• Buddha's Birthday, the Laba Festival, and the lunar date of Confucius' Birthday are also more regional.
  • You can also add more local festivals like the Monkey God Festival.

 

Installation

Installation is just a simple "import" process. I have tested this file with Outlook 2002, 2003, 2007, 2010, 2013, and 2016 for Windows. It probably works with Mac Outlook too, with just a few differences in where to click for installation...please let me know if you try this on a Mac (preferably with just one or two lines in the file at first).

Note: if your PC is not set for the US or UK date formats I have used in these files (see the "Downloads" links above), please open the file in Excel and format the date cells with your locale. Then re-save as a CSV file.

 

In recent versions of Outlook, start at the "File" tab, select "Options", then when the Outlook Options panel appears select "Advanced".

In older versions, go to the File menu and select "Import and Export..."

Outlook File Menu: Import and Export

In recent versions of Outlook, look for an "Export" section, then click the "Export" button. I know we're not exporting, we're importing. Importing is hidden in here. I sincerely hope by the next time I come back here to update this page, some genius will have decided to add the word "Import".

 

In older versions you'll already be at the "Import and Export Wizard".

For all versions, I'm going to re-use my original screen shots here, as the rest of this is basically the same.

Select "Import from another program or file" and click "Next":

Outlook Import and Export Wizard 1

Select "Comma Separated Values" and click "Next":

Outlook Import a File Wizard 2

Click the "Browse..." button:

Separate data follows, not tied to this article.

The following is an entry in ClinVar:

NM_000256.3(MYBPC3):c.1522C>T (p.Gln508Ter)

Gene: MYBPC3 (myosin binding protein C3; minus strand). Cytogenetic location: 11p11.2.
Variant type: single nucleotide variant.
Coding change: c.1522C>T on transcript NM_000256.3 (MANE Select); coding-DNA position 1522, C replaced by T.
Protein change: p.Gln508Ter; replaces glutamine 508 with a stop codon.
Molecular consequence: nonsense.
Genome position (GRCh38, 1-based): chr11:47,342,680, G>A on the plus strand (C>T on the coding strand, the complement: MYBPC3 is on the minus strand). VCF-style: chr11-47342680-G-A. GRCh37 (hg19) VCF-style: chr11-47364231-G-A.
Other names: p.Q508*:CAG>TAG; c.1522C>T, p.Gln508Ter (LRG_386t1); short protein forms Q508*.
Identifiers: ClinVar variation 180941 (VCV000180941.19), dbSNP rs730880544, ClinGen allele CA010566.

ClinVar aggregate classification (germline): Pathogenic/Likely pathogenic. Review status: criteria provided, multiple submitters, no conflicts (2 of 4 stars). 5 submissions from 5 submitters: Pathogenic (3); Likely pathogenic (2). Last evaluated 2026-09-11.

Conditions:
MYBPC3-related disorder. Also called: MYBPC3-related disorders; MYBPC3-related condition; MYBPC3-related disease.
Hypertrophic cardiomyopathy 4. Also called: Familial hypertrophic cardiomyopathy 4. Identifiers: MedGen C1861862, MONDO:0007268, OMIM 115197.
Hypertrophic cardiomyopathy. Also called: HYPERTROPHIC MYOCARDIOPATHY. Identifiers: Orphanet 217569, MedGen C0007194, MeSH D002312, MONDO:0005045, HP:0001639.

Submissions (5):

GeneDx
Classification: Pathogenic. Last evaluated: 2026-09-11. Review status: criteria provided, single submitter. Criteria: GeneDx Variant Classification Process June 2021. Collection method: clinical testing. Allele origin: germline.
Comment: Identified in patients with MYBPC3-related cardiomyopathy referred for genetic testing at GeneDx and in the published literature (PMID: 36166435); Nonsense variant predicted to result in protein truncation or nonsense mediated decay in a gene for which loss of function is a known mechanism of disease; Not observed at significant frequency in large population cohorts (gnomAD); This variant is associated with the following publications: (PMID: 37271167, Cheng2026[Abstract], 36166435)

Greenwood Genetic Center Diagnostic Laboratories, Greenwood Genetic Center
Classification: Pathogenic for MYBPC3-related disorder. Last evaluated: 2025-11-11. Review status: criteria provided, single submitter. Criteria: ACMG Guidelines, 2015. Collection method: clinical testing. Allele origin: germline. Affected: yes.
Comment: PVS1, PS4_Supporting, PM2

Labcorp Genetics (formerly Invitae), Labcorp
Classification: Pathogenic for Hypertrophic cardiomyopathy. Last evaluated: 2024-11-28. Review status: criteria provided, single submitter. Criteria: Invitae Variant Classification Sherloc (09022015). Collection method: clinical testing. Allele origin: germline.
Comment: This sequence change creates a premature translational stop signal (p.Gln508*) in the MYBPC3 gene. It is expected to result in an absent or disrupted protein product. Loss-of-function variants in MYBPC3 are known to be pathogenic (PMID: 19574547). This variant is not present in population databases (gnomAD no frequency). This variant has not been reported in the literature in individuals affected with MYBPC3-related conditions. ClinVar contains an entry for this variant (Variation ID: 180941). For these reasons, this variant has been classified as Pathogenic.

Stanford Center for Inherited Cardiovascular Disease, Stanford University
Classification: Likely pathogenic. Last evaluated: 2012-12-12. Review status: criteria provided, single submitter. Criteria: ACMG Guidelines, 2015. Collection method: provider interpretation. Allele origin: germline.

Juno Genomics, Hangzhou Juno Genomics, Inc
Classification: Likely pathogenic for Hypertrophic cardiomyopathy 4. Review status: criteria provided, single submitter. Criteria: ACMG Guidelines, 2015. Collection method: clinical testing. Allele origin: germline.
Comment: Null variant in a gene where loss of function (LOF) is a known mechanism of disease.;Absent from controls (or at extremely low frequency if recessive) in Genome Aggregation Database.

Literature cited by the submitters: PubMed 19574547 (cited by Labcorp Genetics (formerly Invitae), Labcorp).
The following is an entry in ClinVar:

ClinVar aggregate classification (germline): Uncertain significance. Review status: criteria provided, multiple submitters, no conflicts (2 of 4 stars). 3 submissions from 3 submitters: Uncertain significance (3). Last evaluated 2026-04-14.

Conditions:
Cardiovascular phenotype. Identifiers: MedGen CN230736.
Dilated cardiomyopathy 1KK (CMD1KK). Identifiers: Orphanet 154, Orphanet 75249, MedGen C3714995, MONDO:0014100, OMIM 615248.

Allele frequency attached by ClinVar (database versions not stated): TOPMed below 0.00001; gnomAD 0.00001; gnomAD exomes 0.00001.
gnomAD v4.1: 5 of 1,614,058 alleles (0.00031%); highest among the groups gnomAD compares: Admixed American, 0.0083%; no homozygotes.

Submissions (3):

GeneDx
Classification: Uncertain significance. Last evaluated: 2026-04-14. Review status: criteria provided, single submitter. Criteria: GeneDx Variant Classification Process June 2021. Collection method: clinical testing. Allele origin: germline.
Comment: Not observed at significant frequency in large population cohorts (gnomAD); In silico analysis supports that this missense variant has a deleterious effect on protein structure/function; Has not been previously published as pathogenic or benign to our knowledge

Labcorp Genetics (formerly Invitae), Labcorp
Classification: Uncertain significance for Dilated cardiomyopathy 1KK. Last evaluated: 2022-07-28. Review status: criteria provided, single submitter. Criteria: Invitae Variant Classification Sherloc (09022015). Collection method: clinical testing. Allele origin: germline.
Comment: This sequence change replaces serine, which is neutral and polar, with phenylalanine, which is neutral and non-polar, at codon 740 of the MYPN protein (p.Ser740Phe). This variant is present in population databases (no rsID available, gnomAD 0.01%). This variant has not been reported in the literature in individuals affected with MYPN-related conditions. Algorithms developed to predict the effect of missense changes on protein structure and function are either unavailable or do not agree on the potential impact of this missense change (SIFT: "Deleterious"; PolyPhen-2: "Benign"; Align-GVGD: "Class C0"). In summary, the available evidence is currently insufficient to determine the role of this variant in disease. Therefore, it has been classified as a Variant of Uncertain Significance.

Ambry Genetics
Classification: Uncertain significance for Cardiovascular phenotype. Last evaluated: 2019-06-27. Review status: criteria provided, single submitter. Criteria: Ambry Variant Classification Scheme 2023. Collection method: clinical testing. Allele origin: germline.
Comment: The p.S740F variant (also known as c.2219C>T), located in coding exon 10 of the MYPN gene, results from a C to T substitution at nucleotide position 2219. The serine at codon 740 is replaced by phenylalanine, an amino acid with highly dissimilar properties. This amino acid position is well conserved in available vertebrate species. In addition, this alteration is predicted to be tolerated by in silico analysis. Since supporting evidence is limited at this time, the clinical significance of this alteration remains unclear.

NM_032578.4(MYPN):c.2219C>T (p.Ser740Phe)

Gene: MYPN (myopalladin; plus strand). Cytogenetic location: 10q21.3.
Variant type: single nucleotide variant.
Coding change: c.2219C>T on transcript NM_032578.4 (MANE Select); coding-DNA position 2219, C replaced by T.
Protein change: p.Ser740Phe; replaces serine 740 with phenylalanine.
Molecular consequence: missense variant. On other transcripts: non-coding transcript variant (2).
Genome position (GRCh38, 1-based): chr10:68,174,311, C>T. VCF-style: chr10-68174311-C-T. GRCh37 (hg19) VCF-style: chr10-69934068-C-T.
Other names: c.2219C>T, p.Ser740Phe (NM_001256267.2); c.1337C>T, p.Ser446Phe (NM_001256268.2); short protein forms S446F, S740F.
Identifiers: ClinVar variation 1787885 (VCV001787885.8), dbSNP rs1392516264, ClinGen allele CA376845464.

Outlook Import a File Wizard 3

Navigate to the .csv file and click "OK":

Outlook Import a File Wizard 4

Consider changing the "Options" if you have previously imported the this file or if you already have events with the same details. Then click "Next":

Outlook Import a File Wizard 5

Select "Calendar" and click "OK":

Outlook Import a File Wizard 6

The file should appear in the next dialog with a checkmark next to it. If there is no checkmark, click "Change Destination..." or the "Back" button to determine if you have made any mistakes in previous steps; or if you made any changes to the file it may contain errors. You should not have to click "Map Custom Fields". If everything looks OK, click "Finish".

Outlook Import a File Wizard 7

You should see this progress indicator:

Outlook Import a File Wizard 8

Sample of an imported event opened from the Calendar:

Outlook sample Chinese festival calendar item


How to Remove After Installation

To remove any holiday from this file after import, you must sort the calendar as a list to find them as a group. These are not "Recurring" Outlook events, because lunar calendar dates do not fall on the same days each solar year. Here is how to remove them:

In Outlook 2002 or 2003, View > Arrange By > Current View > Events, sort by subject, then select and delete in groups.

In Outlook 2007, View > Current View > Events, sort by subject, then select and delete in groups.

In Outlook 2010 and later, View > Change View > List, sort by subject, then select and delete in groups.

To get back to your old view, go back to Current View and select Calendar Day/Week/Month.


Contact

I've imported this into Outlook 2002, 2003, 2007, 2010, 2013, and 2016, and I have synchronized with Palm, Blackberry and Android devices with good results, but please feel free to help test, improve, correct, criticize and suggest anytime via the Contact page.

Return to downloads introduction/overview
Try this download too: MS Word Pinyin macro